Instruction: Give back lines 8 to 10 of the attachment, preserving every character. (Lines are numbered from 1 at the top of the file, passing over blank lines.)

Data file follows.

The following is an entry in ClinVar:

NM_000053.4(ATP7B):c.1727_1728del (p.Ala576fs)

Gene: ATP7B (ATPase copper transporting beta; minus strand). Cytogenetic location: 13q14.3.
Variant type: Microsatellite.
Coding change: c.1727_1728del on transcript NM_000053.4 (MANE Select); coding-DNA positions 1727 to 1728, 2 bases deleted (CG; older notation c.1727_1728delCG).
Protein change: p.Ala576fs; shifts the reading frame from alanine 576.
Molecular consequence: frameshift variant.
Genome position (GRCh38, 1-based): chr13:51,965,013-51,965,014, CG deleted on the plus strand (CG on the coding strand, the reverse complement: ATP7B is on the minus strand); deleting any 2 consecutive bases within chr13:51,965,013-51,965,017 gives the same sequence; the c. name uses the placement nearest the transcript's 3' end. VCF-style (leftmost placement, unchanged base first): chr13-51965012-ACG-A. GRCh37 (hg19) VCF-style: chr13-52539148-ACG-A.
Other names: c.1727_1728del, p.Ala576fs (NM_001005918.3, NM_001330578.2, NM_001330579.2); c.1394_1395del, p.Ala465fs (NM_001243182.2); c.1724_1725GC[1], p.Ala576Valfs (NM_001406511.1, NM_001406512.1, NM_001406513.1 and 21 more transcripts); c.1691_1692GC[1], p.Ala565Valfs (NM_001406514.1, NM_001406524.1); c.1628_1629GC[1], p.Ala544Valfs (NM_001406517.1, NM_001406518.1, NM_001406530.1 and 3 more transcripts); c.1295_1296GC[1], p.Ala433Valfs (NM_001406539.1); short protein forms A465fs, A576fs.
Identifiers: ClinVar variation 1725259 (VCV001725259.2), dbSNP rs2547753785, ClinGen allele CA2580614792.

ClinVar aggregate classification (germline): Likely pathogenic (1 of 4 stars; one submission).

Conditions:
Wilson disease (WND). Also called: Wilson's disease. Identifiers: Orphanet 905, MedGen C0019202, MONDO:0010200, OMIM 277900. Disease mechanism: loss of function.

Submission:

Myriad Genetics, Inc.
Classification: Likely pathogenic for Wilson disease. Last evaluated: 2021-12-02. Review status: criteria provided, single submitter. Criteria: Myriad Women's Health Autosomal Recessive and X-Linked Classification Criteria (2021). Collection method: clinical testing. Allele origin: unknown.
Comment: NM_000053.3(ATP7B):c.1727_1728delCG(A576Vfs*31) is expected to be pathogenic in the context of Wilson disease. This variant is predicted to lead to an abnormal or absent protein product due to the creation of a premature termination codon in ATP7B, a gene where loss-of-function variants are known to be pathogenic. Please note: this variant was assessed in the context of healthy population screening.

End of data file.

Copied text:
Genome position (GRCh38, 1-based): chr13:51,965,013-51,965,014, CG deleted on the plus strand (CG on the coding strand, the reverse complement: ATP7B is on the minus strand); deleting any 2 consecutive bases within chr13:51,965,013-51,965,017 gives the same sequence; the c. name uses the placement nearest the transcript's 3' end. VCF-style (leftmost placement, unchanged base first): chr13-51965012-ACG-A. GRCh37 (hg19) VCF-style: chr13-52539148-ACG-A.
Other names: c.1727_1728del, p.Ala576fs (NM_001005918.3, NM_001330578.2, NM_001330579.2); c.1394_1395del, p.Ala465fs (NM_001243182.2); c.1724_1725GC[1], p.Ala576Valfs (NM_001406511.1, NM_001406512.1, NM_001406513.1 and 21 more transcripts); c.1691_1692GC[1], p.Ala565Valfs (NM_001406514.1, NM_001406524.1); c.1628_1629GC[1], p.Ala544Valfs (NM_001406517.1, NM_001406518.1, NM_001406530.1 and 3 more transcripts); c.1295_1296GC[1], p.Ala433Valfs (NM_001406539.1); short protein forms A465fs, A576fs.
Identifiers: ClinVar variation 1725259 (VCV001725259.2), dbSNP rs2547753785, ClinGen allele CA2580614792.